In light of the hand sanitizer shortage during the coronavirus (COVID-19) emergency, many companies have been trying to find alternative sources of product, especially employers in healthcare and essential service sectors where employees are still present or interacting with consumers. In response, the US Food and Drug Administration (FDA) issued guidance on March 20 for the manufacture of hand sanitizers by companies not previously registered to make over-the-counter (OTC) drugs.
Issues for Manufacturing Hand Sanitizer Under the New Policy
FDA agreed that it would allow companies that have not previously been registered to make OTC drug products to make hand sanitizer under the following conditions:
- The company registers as a drug manufacturer and lists the products. Once facilities are registered and products are listed, companies do not need to wait for further FDA communication before commencing product manufacturing and distribution.
- The company only uses specific US Pharmacopoeia (USP)-grade antimicrobial active ingredients and excipients, including
- Alcohol – ethanol, USP, or Food Chemical Codex (FCC) grade (80%, volume/volume (v/v)) in an aqueous solution denatured according to Alcohol and Tobacco Tax and Trade Bureau regulations in 27 CFR part 20; or
- Isopropyl Alcohol (75%, v/v) in an aqueous solution
- Glycerol (1.45% v/v).
- Hydrogen peroxide (0.125% v/v)
- Sterile distilled water or boiled cold water
- No other active drug ingredients are added to the hand sanitizer.
- Manufacturing occurs under sanitary conditions and with equipment fit for purpose.
- Documentation of procedures used for the manufacturing process is maintained for each batch with critical steps and controls identified.
- The firm uses the most accurate method of analysis available at the site for verification of alcohol content in samples of the finished drug product before each batch is released for distribution. Methods can include gas chromatography (GC), alcoholmeter, hydrometer, or other chemical analysis of at least equivalent accuracy. The sample tested can be performed on in-process material before filling into the final containers to be distributed. Note—this analytical activity can be outsourced to laboratories if the manufacturer does not have in-house capabilities, but product should not be released until adequate test results are available.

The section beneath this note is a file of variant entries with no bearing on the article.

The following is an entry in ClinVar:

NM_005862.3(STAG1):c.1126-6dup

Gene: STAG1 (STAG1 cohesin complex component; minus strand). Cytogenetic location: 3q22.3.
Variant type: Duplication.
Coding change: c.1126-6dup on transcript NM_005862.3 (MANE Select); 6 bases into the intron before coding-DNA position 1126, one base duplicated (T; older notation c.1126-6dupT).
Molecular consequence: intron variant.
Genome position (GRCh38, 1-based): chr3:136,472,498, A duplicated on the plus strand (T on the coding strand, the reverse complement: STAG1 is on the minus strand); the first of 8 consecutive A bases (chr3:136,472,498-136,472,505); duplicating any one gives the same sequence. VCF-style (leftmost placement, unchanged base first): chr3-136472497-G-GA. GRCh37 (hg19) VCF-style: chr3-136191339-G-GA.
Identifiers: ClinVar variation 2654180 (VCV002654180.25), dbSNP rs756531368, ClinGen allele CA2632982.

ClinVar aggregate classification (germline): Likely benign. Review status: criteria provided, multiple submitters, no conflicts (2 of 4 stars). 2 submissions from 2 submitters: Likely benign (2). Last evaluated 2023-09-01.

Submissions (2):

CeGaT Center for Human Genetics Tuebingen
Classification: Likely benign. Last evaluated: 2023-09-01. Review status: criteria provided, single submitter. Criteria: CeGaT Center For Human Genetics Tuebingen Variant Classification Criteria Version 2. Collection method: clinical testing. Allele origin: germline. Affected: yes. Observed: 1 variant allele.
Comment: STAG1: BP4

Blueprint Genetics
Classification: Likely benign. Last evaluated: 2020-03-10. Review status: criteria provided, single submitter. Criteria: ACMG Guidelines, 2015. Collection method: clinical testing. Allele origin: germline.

- The product is labeled in accordance with the temporary guidelines, including use of drug facts panel and identification of the alcohol content.
- Firms should also ensure that they have an internal process for accepting and submitting adverse event reports to FDA.
Issues for Purchasing Hand Sanitizer Products Made Under the New Policy
Companies purchasing hand sanitizers can do the following:
- Consider obtaining a guaranty from the supplier that the product is not adulterated or misbranded under the current FDA guidance.
- Request certificates of analysis and certificates of conformance from manufacturers.
- Request further test results or records for manufactured batches if there is any question about the facility or the effectiveness of a particular batch of product.
- If there are adverse events from use of hand sanitizer product, report them immediately to the manufacturer.
Note that FDA released separate guidance for manufacture of hand sanitizers by pharmacy compounders that is different than the above guidance, and relies on the quality systems that most compounders already use in compounding drug products.
If you have any questions or would like more information on the issues discussed in this LawFlash, please contact Kathleen Sanzo or Jacqueline Berman.